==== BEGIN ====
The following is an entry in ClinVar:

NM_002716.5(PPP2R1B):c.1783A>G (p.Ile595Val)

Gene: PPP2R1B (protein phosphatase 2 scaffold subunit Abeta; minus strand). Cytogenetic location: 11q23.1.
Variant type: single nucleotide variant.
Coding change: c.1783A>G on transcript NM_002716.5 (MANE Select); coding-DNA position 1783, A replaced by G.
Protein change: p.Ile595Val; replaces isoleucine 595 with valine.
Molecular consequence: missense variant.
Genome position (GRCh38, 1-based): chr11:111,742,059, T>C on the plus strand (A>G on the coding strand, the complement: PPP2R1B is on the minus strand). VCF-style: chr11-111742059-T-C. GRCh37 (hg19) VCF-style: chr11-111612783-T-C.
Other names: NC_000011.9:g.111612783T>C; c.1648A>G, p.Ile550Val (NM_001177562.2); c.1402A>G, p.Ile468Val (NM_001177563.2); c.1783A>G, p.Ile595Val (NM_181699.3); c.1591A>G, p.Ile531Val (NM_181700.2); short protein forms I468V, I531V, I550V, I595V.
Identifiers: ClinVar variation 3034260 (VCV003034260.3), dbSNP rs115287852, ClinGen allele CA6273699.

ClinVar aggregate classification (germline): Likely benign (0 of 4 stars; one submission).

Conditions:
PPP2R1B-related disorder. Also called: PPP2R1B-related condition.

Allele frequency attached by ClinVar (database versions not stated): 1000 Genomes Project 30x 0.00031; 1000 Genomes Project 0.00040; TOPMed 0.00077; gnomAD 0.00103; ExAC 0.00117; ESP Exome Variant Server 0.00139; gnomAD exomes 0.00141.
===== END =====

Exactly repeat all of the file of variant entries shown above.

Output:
The following is an entry in ClinVar:

NM_002716.5(PPP2R1B):c.1783A>G (p.Ile595Val)

Gene: PPP2R1B (protein phosphatase 2 scaffold subunit Abeta; minus strand). Cytogenetic location: 11q23.1.
Variant type: single nucleotide variant.
Coding change: c.1783A>G on transcript NM_002716.5 (MANE Select); coding-DNA position 1783, A replaced by G.
Protein change: p.Ile595Val; replaces isoleucine 595 with valine.
Molecular consequence: missense variant.
Genome position (GRCh38, 1-based): chr11:111,742,059, T>C on the plus strand (A>G on the coding strand, the complement: PPP2R1B is on the minus strand). VCF-style: chr11-111742059-T-C. GRCh37 (hg19) VCF-style: chr11-111612783-T-C.
Other names: NC_000011.9:g.111612783T>C; c.1648A>G, p.Ile550Val (NM_001177562.2); c.1402A>G, p.Ile468Val (NM_001177563.2); c.1783A>G, p.Ile595Val (NM_181699.3); c.1591A>G, p.Ile531Val (NM_181700.2); short protein forms I468V, I531V, I550V, I595V.
Identifiers: ClinVar variation 3034260 (VCV003034260.3), dbSNP rs115287852, ClinGen allele CA6273699.

ClinVar aggregate classification (germline): Likely benign (0 of 4 stars; one submission).

Conditions:
PPP2R1B-related disorder. Also called: PPP2R1B-related condition.

Allele frequency attached by ClinVar (database versions not stated): 1000 Genomes Project 30x 0.00031; 1000 Genomes Project 0.00040; TOPMed 0.00077; gnomAD 0.00103; ExAC 0.00117; ESP Exome Variant Server 0.00139; gnomAD exomes 0.00141.